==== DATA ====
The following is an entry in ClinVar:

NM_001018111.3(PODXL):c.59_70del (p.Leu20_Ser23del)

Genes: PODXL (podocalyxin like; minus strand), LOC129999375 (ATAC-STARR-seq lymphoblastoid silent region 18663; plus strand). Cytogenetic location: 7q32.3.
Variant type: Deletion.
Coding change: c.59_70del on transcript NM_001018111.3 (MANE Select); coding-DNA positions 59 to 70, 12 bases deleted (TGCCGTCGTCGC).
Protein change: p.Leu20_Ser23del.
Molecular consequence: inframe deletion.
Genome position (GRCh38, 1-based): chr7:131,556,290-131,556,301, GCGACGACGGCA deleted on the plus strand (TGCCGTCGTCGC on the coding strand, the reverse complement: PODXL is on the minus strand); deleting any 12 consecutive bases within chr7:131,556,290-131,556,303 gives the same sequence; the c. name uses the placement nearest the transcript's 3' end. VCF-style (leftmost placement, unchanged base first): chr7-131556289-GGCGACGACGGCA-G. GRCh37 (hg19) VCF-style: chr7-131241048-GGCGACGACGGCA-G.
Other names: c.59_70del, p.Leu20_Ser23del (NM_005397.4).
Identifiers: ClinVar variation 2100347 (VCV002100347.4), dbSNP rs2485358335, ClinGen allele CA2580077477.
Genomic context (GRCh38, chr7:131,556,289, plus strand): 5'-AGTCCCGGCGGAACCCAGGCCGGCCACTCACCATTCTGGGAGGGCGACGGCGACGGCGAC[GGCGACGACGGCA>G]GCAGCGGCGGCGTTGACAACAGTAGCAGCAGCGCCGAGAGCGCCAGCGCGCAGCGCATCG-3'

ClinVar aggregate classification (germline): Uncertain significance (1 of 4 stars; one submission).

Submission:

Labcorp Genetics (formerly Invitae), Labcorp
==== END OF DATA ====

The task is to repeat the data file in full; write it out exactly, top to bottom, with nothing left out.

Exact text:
The following is an entry in ClinVar:

NM_001018111.3(PODXL):c.59_70del (p.Leu20_Ser23del)

Genes: PODXL (podocalyxin like; minus strand), LOC129999375 (ATAC-STARR-seq lymphoblastoid silent region 18663; plus strand). Cytogenetic location: 7q32.3.
Variant type: Deletion.
Coding change: c.59_70del on transcript NM_001018111.3 (MANE Select); coding-DNA positions 59 to 70, 12 bases deleted (TGCCGTCGTCGC).
Protein change: p.Leu20_Ser23del.
Molecular consequence: inframe deletion.
Genome position (GRCh38, 1-based): chr7:131,556,290-131,556,301, GCGACGACGGCA deleted on the plus strand (TGCCGTCGTCGC on the coding strand, the reverse complement: PODXL is on the minus strand); deleting any 12 consecutive bases within chr7:131,556,290-131,556,303 gives the same sequence; the c. name uses the placement nearest the transcript's 3' end. VCF-style (leftmost placement, unchanged base first): chr7-131556289-GGCGACGACGGCA-G. GRCh37 (hg19) VCF-style: chr7-131241048-GGCGACGACGGCA-G.
Other names: c.59_70del, p.Leu20_Ser23del (NM_005397.4).
Identifiers: ClinVar variation 2100347 (VCV002100347.4), dbSNP rs2485358335, ClinGen allele CA2580077477.
Genomic context (GRCh38, chr7:131,556,289, plus strand): 5'-AGTCCCGGCGGAACCCAGGCCGGCCACTCACCATTCTGGGAGGGCGACGGCGACGGCGAC[GGCGACGACGGCA>G]GCAGCGGCGGCGTTGACAACAGTAGCAGCAGCGCCGAGAGCGCCAGCGCGCAGCGCATCG-3'

ClinVar aggregate classification (germline): Uncertain significance (1 of 4 stars; one submission).

Submission:

Labcorp Genetics (formerly Invitae), Labcorp